New biotechnology protects art and history in the tropics

Author:  Katrina Outland
Institution:  Hawaii Pacific University
Date:  November 2004

United Nations University in Venezuela displayed new biotechnology techniques to protect cultural heritage this week at their international symposium. Books, photos, paintings, sculptures, and other artistic treasures are threatened by the harsh tropical environment. However, the specialized program United Nations University Program for Biotechnology in Latin American and the Caribbean (UNU-BIOLAC), directed by José Luis Ramirez, is trying to remedy that. Ramirez’s team uses biotechnology to identify specific organic materials, such as paper and wood, used in art and historical records to devise more effective ways of protecting them.

"There are millions of bacteria and fungi causing a disaster throughout the developing world," said Ramirez. "Biotechnology allows us to identify exactly the material used by an artist, the specific pest that has invaded or threatens it, and to customize the preservation treatment required."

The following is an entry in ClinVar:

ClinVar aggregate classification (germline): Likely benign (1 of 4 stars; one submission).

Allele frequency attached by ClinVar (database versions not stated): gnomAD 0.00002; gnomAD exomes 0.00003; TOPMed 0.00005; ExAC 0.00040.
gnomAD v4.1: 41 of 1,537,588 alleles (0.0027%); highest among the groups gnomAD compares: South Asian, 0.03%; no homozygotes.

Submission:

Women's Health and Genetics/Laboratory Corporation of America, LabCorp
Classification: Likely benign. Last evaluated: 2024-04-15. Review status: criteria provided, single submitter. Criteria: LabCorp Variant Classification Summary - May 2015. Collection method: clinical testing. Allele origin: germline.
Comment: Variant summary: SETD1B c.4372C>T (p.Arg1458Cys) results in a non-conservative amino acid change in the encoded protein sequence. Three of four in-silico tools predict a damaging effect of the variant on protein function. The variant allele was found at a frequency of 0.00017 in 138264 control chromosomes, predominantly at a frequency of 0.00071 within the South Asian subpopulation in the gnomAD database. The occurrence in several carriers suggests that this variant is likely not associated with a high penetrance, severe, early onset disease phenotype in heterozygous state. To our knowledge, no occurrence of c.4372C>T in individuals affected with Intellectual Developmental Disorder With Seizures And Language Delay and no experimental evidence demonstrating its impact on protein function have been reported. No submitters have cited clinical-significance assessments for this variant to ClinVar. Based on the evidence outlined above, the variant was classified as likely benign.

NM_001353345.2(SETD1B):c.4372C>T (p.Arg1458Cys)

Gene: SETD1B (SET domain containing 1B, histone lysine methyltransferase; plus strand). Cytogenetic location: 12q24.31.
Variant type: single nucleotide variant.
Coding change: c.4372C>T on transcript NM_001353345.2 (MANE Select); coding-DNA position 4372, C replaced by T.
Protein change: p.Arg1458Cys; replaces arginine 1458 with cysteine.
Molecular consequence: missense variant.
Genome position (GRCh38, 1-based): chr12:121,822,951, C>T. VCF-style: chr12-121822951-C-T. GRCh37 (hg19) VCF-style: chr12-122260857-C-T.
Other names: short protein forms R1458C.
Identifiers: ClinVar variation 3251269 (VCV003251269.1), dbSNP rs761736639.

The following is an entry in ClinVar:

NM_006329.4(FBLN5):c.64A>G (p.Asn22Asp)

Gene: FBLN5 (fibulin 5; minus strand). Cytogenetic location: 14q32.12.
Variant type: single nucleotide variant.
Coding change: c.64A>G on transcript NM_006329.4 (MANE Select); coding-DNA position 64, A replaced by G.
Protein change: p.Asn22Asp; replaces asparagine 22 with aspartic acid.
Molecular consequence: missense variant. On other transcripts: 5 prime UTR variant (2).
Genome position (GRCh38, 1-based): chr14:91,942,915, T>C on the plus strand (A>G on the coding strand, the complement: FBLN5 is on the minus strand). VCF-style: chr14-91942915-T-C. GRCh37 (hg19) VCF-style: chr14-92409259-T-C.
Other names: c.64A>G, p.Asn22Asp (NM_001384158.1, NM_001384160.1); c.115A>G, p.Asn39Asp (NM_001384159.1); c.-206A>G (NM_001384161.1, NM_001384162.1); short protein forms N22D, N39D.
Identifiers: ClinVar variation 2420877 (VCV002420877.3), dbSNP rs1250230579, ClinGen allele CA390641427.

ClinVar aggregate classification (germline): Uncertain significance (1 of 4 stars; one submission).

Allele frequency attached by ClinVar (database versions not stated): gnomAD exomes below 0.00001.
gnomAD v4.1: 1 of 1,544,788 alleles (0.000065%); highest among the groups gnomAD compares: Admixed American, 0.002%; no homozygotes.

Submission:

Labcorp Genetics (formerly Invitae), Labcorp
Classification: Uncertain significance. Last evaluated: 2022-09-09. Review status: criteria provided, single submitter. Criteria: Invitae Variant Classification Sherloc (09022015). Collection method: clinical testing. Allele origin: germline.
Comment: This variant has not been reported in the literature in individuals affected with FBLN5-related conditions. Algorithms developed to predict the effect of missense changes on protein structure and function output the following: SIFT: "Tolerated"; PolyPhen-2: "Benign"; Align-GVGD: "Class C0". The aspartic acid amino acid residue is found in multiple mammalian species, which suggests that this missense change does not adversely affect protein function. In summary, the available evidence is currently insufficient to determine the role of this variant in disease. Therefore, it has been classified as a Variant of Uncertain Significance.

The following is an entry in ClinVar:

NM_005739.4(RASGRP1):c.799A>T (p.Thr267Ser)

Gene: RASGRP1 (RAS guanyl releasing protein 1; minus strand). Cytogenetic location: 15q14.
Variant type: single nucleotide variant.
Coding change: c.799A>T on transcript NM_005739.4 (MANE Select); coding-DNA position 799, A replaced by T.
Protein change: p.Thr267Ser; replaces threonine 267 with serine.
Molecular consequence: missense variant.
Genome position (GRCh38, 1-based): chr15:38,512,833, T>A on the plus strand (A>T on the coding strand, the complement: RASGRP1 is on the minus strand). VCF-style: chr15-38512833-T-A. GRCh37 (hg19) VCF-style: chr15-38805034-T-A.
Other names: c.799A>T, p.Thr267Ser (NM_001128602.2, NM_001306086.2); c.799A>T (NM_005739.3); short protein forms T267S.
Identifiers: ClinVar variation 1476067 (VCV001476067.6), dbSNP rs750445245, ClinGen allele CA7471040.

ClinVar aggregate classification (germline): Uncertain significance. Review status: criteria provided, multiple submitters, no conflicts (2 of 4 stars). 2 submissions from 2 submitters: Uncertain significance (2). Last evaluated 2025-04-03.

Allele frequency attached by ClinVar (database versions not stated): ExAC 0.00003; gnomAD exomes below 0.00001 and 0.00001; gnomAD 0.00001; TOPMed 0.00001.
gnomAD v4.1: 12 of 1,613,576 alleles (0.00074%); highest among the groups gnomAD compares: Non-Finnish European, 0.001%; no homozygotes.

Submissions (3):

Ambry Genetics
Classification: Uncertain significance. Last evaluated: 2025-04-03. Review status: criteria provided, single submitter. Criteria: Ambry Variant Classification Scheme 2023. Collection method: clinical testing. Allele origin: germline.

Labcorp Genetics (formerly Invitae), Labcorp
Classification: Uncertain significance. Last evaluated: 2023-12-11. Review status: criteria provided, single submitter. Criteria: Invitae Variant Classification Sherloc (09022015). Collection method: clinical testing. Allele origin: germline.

Unlike in temperate regions, in tropical regions relatively little attention has been paid to restoring damage due to insects, heat, humidity, fungus, and other natural causes. Traditional technologies can damage artwork. UNU-BIOLAC’s biological techniques are safer and more effective. For example, UNU-BIOLAC scientists use DNA-sequencing technology to identify specific insects and bacteria that erode types of wood used by colonial-era Venezuelan artists. Now they are researching bacterial toxins as a more natural way to destroy these pests.

The symposium on Nov. 4-5, co-hosted by UNU-BIOLAC, attracted over 100 museum curators from around the world. And small wonder: according to curator Tahia Rivero of the Banco Mercantil Foundation, an estimated one-third of Venezuela’s artistic heritage has already been destroyed by climate and insects. Of particular concern are the letters and archives of General Simon Bolivar, who led the independence for Venezuela and many Central and South American countries.

"These records are really compromised," said Dr. Ramirez. "Something has to be done soon to save them."